Film: Interview with Just Remember director Tianna Banton

Tianna Banton, is a black female filmmaker making her way in this male-dominated industry with a fully-fledged commitment to the drama genre and will not compromise either gender, race or her limitless creative vision. Her latest feature film Just Remember is an independent production true to this vision.

Can you tell us a little about your background. Are you now a full time filmmaker, part time, hobbyist?

I am a part time freelance filmmaker but filmmaking has always been an important part of my life and sometimes takes over and becomes a full time job. I don’t have another day job at the moment but I have in the past, I’ve worked in cinemas and retail stores since I was 19 to fund my passion of making films. I actually was full time for two years when I first started but then I’ve had to find a balance to make money and do what I love.

What are your earliest memories of your creative journey into filmmaking and what first inspired you to pick up a camera?

My earliest creative memories of my creative journey have to be from when I was seven. I begged my parents continuously for about two years for a camcorder but I always got told no I wasn’t old enough but finally they caved and got me a pocket one which I would make home movies on. Don’t know if I still have them now though, haha!

The first two films I watched that made me want to take filmmaking seriously was a short film by Bertie Gilbert called Stray Dogs and a short film by Bonnie Wright called Separate We Come, Separate We Go. They were both so intricate and possessed raw emotion. I just loved the way they made me feel and the way they made me look at things.

Is Just Remember your first feature? Tell us about your previous films.

Actually no, Just Remember isn’t my first feature it’s actually my second. My first feature was called Trial And Error and was about teens facing various pressures and how they dealt with it but Just Remember surely feels like my first proper feature because there are elements that were accessible on the first one. Some of my previous films that have such significant importance, not just to me but other people, are Last Wish and A Kind Soul. They just speak to you on a relatable note and you instantly connect with the characters and their problems.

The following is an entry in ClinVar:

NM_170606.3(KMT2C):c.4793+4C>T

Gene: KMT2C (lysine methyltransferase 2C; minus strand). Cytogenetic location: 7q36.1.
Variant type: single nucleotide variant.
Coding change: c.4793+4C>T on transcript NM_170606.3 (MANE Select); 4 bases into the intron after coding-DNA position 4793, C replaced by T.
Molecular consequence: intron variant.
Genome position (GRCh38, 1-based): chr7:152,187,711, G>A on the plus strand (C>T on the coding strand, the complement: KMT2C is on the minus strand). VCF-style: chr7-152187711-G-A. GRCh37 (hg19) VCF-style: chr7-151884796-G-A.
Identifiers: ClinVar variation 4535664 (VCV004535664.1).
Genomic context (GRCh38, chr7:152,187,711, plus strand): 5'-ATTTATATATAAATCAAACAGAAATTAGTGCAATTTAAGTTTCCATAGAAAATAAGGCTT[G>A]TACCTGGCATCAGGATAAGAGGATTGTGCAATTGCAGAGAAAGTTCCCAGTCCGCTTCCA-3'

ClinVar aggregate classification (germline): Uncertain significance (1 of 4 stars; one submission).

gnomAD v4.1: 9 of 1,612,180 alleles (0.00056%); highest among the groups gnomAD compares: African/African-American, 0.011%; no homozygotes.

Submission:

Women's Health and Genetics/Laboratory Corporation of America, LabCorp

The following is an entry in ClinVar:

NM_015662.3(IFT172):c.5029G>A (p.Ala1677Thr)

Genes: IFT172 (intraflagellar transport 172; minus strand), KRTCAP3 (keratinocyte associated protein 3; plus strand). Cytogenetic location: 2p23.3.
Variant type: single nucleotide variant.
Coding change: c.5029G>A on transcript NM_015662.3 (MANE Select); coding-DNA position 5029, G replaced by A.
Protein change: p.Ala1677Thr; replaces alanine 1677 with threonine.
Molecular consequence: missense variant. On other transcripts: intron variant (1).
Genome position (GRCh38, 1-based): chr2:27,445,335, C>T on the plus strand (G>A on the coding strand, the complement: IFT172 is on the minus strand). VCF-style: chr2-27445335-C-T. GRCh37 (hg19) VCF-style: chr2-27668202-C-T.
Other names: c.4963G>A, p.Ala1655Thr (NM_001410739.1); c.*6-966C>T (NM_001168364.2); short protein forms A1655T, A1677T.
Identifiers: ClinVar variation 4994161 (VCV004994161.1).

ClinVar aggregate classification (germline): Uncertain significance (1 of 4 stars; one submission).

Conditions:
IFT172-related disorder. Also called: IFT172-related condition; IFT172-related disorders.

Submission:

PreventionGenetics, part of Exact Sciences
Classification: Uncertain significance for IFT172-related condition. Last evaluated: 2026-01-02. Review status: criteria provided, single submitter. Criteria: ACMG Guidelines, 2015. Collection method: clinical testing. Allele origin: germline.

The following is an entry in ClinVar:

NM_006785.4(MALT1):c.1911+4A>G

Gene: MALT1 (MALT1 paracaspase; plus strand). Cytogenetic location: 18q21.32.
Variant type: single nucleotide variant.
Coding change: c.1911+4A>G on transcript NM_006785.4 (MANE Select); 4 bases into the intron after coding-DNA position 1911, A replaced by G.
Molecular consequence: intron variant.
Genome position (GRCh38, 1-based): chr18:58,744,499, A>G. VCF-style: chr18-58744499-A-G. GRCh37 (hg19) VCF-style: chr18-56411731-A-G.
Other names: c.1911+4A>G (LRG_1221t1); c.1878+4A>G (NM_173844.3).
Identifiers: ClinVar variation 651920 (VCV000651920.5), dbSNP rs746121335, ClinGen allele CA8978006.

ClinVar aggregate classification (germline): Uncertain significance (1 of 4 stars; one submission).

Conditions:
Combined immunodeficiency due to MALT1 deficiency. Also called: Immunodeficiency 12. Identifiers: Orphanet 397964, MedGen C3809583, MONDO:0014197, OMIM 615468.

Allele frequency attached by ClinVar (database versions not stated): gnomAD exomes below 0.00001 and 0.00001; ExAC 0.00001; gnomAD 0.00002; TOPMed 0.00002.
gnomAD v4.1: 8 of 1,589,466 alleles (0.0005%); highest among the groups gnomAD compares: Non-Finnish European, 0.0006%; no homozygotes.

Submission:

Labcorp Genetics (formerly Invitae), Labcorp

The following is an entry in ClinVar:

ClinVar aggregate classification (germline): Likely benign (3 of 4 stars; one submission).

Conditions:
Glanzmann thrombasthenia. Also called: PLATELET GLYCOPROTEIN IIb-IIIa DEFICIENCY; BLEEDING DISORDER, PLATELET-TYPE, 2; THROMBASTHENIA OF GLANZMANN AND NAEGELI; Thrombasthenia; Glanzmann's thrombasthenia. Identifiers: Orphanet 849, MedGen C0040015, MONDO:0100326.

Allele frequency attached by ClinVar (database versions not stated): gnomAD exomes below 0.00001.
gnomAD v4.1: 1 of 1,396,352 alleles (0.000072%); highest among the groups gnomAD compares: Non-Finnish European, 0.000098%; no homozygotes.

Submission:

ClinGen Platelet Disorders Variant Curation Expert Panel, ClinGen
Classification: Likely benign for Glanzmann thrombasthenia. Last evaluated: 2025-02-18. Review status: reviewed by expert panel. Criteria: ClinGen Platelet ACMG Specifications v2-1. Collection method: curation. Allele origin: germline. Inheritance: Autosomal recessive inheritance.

Give us a breakdown of Just Remember and key elements of the production journey.

Just Remember is about a young woman named Jess who on the way home from her friends party in a very drunken state is hit by a speeding car as she attempts to make her way across the street to her twin brother. Due to the impact of the collision Jess is left with some serious injuries including a dislocated spine, punctured lung, broken leg and later on mild amnesia preventing her from recollecting anything that happened in the last couple of months.

Several weeks later when she’s released from hospital she comes home to her father standing on her doorstep which results in a very heated argument between him and her mother and soon realises that not only does she have to come to terms with her injuries and new life but also the fact that her parents have divorced as well.

The key elements of production for me was building the chemistry between not just the actors playing the Knox Family, but the love interests and other supporting characters as well and to do so we did an intensive six week rehearsal camp type situation. I also gave the actors homework to get to know their characters and each others which they did, so when we started filming it was like they had known each other for ages.

With the film complete what are your plans regarding screenings and festivals?

That’s a very good question and if I’m honest one I probably haven’t given much thought to. It would be amazing to do some screenings and we’ve had some talks with some venues but a lot goes into making that happen, it isn’t as simple as it seems. In terms of festivals I don’t really know because again there’s a lot that goes into making that happen but it would be great if we did. At the start of the process we wrote a list of potential festivals but we missed a lot of deadlines by the time we completed the film so we’re not sure.

It’s also difficult because for things like screenings and Q&As and even press junkets you have to have an audience willing and anticipating to watch the film and I don’t feel like we’re quite there just yet. We have some amazing supporters already, don’t get me wrong, but I don’t think enough to fill an event like that.  It’s definitely something we’re looking into. We did stuff like that with the last film so it seems only right we do so with this film because its amazing, but we’ll see how it all works out. It’s really down to schedules etc.

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